Showing posts with label translation. Show all posts
Showing posts with label translation. Show all posts

November 15, 2019

The Clothesline

Written and illustrated by Orbie
Translated by Karen Li
Owlkids Books
978-1-77147-390-3
64 pp.
Ages 5-8
October 2019

From The Clothesline by Orbie
Reggie is five and lives in an apartment above a corner store. When he gets his allowance for doing chores, he races down the outside stairs heading to the store, always yanking on a knot that hangs from the adjacent clothesline.  The sound it makes–ftoiiing–is something he enjoys.

From The Clothesline by Orbie
But one day, coins in hand destined for a candy purchase, Reggie races down faster than ever, yanks at that knot but loses his footing and, grabbing at the knot, is propelled halfway across the clothesline. And there he hangs.
My name is Reggie.
I'm five years old.
And I'm stuck in the
middle of a clothesline.
From The Clothesline by Orbie
He knows this is a dilemma. He cannot use his right hand since it grasps his coins. His left hand is hurting and he knows he cannot hold his weight indefinitely. He's scared that he will fall. So Reggie hangs from the clothesline, looking down, up, across and wonders what to do. Of course he shouts for help but his mother does not hear. He tries to move himself along so he might climb down the pole but to no avail. So he waits. Only the cat comes, though it's focused on washing itself.

In the end, Reggie gets down by accident, and with a few scrapes and tears, and learns to avoid getting himself in trouble again while still enjoying the "ftoiiing" he'd always loved.

Originally published in French as La corde à ligne by Quebec illustrator Orbie, The Clothesline translates easily into English. The story is universal after all in that all children "try" things that look like fun but may get them into a spot of trouble. And though he tries to find a solution to his dilemma, thinking through the possibilities and the consequences, thereby giving children an opportunity to see how problem-solving can happen, Reggie must finally accept his fate. Thankfully he is not badly injured and Orbie's lightness of illustration with pen and ink and watercolour conveys that same impression. Ultimately Reggie finds a way to learn and compromise his need for daring with safety, all courtesy of an old-fashioned clothesline.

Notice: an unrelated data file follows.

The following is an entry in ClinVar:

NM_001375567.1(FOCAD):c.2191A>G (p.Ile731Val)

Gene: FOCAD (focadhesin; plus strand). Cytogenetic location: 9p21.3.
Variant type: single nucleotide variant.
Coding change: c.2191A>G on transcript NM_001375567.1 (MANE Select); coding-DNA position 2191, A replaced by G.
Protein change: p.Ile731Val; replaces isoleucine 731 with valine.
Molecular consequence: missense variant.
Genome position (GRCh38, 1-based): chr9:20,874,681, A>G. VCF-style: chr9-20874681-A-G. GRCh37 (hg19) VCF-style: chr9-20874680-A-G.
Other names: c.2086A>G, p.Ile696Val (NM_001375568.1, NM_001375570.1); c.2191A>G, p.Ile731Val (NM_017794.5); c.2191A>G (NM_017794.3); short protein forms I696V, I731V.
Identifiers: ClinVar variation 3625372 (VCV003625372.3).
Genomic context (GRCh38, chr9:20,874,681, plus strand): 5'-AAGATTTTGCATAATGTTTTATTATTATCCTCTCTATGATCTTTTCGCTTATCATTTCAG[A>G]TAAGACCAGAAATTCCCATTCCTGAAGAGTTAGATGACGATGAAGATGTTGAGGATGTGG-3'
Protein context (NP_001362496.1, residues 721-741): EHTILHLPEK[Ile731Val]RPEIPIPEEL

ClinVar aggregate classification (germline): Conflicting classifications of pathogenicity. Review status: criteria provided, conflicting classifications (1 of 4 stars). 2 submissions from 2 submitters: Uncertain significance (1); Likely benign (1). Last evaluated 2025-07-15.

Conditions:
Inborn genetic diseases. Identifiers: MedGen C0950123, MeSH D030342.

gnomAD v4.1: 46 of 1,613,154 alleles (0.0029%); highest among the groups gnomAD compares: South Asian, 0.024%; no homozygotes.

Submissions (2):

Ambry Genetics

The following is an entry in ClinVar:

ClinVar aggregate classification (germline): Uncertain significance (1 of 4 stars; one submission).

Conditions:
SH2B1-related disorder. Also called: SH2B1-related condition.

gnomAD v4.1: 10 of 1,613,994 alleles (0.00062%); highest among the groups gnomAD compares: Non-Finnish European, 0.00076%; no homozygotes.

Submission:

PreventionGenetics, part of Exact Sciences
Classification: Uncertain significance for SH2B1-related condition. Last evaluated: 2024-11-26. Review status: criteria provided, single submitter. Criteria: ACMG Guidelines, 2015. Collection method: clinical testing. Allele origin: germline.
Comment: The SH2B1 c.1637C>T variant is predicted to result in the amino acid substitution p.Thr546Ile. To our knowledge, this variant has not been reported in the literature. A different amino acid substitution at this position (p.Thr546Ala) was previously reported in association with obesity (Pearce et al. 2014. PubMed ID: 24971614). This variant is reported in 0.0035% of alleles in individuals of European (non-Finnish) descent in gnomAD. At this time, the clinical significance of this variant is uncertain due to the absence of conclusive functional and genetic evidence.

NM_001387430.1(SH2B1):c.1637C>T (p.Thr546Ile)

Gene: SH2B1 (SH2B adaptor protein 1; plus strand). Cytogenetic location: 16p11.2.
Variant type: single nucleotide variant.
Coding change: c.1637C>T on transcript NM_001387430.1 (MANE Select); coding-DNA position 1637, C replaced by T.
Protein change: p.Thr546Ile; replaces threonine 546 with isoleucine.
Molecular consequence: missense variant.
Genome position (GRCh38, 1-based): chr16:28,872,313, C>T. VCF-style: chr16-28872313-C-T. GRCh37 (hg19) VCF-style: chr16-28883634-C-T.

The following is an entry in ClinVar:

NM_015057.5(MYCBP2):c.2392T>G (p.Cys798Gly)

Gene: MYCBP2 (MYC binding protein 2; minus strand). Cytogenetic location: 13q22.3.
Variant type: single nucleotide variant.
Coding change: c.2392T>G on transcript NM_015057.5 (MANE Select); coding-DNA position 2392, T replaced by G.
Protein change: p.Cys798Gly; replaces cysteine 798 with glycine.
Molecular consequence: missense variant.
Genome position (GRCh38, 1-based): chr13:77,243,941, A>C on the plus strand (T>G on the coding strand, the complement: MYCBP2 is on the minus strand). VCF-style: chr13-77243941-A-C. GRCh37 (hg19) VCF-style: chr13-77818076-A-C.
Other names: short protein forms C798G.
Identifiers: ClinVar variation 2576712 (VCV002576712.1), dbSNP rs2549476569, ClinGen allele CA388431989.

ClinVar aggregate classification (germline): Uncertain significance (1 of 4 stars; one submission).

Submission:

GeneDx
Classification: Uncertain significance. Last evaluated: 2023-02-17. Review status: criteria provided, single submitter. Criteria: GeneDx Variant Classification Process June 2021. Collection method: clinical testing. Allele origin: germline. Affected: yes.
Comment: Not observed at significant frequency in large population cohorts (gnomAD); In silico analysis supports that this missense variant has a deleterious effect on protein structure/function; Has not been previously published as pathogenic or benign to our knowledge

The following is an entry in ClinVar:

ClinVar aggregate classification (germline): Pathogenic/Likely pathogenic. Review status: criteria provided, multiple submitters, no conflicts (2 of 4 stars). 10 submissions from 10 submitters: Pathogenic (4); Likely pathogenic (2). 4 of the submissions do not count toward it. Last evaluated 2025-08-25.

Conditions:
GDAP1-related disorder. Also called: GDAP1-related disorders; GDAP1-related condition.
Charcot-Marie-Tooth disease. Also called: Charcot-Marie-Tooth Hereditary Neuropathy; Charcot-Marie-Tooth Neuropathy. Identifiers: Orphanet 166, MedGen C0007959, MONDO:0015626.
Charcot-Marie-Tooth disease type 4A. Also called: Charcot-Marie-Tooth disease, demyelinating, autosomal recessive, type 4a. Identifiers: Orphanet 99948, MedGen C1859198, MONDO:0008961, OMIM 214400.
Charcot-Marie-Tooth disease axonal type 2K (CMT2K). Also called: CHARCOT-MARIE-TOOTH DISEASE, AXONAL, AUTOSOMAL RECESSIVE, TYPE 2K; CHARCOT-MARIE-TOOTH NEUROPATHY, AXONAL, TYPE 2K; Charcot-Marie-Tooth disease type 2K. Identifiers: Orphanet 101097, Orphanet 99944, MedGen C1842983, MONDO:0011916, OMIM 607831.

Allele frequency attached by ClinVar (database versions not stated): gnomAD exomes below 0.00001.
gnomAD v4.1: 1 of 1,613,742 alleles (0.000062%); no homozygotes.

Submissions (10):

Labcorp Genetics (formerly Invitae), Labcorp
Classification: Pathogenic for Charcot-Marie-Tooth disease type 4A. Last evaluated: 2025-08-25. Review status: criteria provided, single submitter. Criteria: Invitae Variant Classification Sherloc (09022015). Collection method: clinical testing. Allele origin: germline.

June 04, 2019

The New Football Coach

Written by Dominique Demers
Illustrated by Tony Ross
Translated by Sander Berg
Alma Junior (Alma Books)
978-1-84688-435-1
96 pp.
Ages 6-9
May 2019

Miss Charlotte is back! The astounding woman who touched young lives with her unorthodox ways in The New Teacher (2016) and The Mysterious Librarian (2017) has returned and this time she has been recruited to coach the Black Duck Brook Football Club whose headmistress Paulette Pesky in in competition with her twin Yvette, headmistress at Blueberry Bay. In a turn of events, always the norm with Miss Charlotte, the question of "Who will win?" becomes "Does it matter as long as we're having fun as a team?"